Professors Receive $6 Million in NIH Grants to Reduce Radiation in Medical Imaging with Deep Learning



By Simon Morrow

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Images of a heart that showcases how Miles Wernick and Yongyi Yang's research works

Two professors in the Department of Electrical and Computer Engineering at Illinois Institute of Technology are the leading researchers on two grants awarded by the National Institutes of Health (NIH) in July 2020 that will total $6 million over four years. 

The projects, led by Motorola Professor of Electrical and Computer Engineering Miles Wernick and Harris Perlstein Professor of Electrical and Computer Engineering Yongyi Yang, aim to use a type of artificial intelligence (AI) called deep learning to reduce the amount of radiation that patients are exposed to when undergoing medical imaging. 

Medical radiation is by far the largest source of radiation exposure for the general public. “Even relatively healthy people have lots of imaging done, such as mammograms, dental X-rays, and computed tomography (CT) scans for injuries, and the radiation exposure from these can add up,” says Wernick. “The patient is having the scan done to diagnose a disease, but having the scan may itself increase their risk of developing cancer in the future.”

One of the grants, which will amount to $3 million over the next four years, works with the University of Massachusetts Medical Center to build on a project that reduces radiation in single-photon emission-computed tomography (SPECT) scans of the heart. Cardiac SPECT scans alone are the second-largest human-made source of radiation to which the general public in the United States is exposed. Wernick estimates that reducing this exposure could save thousands of lives. 

SPECT scans are one of the types of nuclear imaging scans where a patient has to ingest a small amount of radioactive material. In photos taken by the scanner, that radiation shines brightly, lighting up parts of the body where blood is flowing and letting the doctor spot any problems. “If the radiation dose is too low, you can think of it as like taking a picture at night,” says Yang. “When you don’t have much light, the picture is going to be really bad.”

But with more than two decades of experience each in researching AI, Wernick and Yang have been turning that expertise to medical scans taken with low doses of radiation to reconstruct the image enough for the doctor to still give a diagnosis. Yang says their advanced deep-learning algorithm may be able to cut the radiation dose down by eight to 16 times.

The second grant, which is also $3 million over the next four years, is in collaboration with Boston Children’s Hospital to apply the same techniques to kidney scans in children from six months to 14 years old. Since they are still growing and have more years ahead of them, children are especially vulnerable to experiencing the negative effects of radiation exposure.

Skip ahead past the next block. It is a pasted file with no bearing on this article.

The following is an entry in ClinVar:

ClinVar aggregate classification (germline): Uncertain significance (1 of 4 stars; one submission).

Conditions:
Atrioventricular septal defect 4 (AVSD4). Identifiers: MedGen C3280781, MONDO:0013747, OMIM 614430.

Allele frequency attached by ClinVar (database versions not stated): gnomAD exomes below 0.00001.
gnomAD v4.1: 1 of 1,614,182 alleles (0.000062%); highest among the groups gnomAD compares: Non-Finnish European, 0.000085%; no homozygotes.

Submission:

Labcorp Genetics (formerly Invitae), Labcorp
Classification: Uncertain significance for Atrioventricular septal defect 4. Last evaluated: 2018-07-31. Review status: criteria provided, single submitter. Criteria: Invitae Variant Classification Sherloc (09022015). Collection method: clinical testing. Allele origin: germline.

For both projects, Yang and Wernick work closely with clinicians, training their image-processing algorithm on real patient scans. “If we didn’t have past medical diagnosis data, then we wouldn’t be able to do this work. The point is not to make a picture that looks good, but rather to make a picture that will be useful for diagnosis. You can make a very clean picture, but if it doesn’t give you the diagnosis information, then it is useless,” says Yang, who was recently named an IEEE fellow.

“The magic of this thing is that we can personalize the imaging,” he adds. “For small children whose body structure is different from other kids, we can use that information to make sure we use the minimum dose that is right for them.”

Disclaimer: “Research reported in this publication was supported by the National Institutes of Health under Award Numbers 1R01EB029315-01 and 1R01HL154687-01. This content is solely the responsibility of the authors and does not necessarily represent the official views of the National Institutes of Health.”

Miles Wernick, “Optimization of diagnostic accuracy, radiation dose, and patient throughput for cardiac SPECT via advanced and clinically practical cardiac-respiratory motion correction and deep learning,” National Institutes of Health; Award Number 1R01HL154687-01

Yongyi Yang, “Improving Pediatric SPECT Imaging: Enhanced Lesion Detection with Dose Reduction through Advanced Reconstruction and Motion Correction,” National Institutes of Health; Award Number 1R01EB029315-01

Photo: A scan of the cross section of a heart ventricle [left]. A healthy heart would show a nice, complete ring. This scan looks blobby mostly because of “noise”—an outcome of the physics of the imaging process—which is present because the image was taken using a radiation dose that is reduced eight times compared to what would typically be used. The same scan after image processing using Wernick and Yang’s artificial intelligence method [right]. The processing has identified and removed the noise, revealing a ventricle with coronary artery disease, as shown by the incomplete ring.